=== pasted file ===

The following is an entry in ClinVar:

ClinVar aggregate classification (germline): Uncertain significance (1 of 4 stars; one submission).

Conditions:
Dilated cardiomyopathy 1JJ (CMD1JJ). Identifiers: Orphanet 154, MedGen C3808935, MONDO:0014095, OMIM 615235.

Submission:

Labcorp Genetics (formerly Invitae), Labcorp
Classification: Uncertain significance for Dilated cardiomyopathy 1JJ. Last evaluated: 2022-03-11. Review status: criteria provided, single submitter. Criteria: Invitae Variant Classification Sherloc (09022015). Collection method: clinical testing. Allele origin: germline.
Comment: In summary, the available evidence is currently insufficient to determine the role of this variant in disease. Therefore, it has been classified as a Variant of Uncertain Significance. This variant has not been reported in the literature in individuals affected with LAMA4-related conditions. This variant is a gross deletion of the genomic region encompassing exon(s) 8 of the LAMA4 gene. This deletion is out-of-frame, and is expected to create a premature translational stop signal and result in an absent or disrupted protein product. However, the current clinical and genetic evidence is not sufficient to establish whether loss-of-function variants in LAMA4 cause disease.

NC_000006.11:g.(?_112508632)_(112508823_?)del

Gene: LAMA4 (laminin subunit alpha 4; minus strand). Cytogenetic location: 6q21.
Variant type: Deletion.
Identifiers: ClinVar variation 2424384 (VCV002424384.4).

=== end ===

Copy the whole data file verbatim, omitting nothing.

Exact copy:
The following is an entry in ClinVar:

ClinVar aggregate classification (germline): Uncertain significance (1 of 4 stars; one submission).

Conditions:
Dilated cardiomyopathy 1JJ (CMD1JJ). Identifiers: Orphanet 154, MedGen C3808935, MONDO:0014095, OMIM 615235.

Submission:

Labcorp Genetics (formerly Invitae), Labcorp
Classification: Uncertain significance for Dilated cardiomyopathy 1JJ. Last evaluated: 2022-03-11. Review status: criteria provided, single submitter. Criteria: Invitae Variant Classification Sherloc (09022015). Collection method: clinical testing. Allele origin: germline.
Comment: In summary, the available evidence is currently insufficient to determine the role of this variant in disease. Therefore, it has been classified as a Variant of Uncertain Significance. This variant has not been reported in the literature in individuals affected with LAMA4-related conditions. This variant is a gross deletion of the genomic region encompassing exon(s) 8 of the LAMA4 gene. This deletion is out-of-frame, and is expected to create a premature translational stop signal and result in an absent or disrupted protein product. However, the current clinical and genetic evidence is not sufficient to establish whether loss-of-function variants in LAMA4 cause disease.

NC_000006.11:g.(?_112508632)_(112508823_?)del

Gene: LAMA4 (laminin subunit alpha 4; minus strand). Cytogenetic location: 6q21.
Variant type: Deletion.
Identifiers: ClinVar variation 2424384 (VCV002424384.4).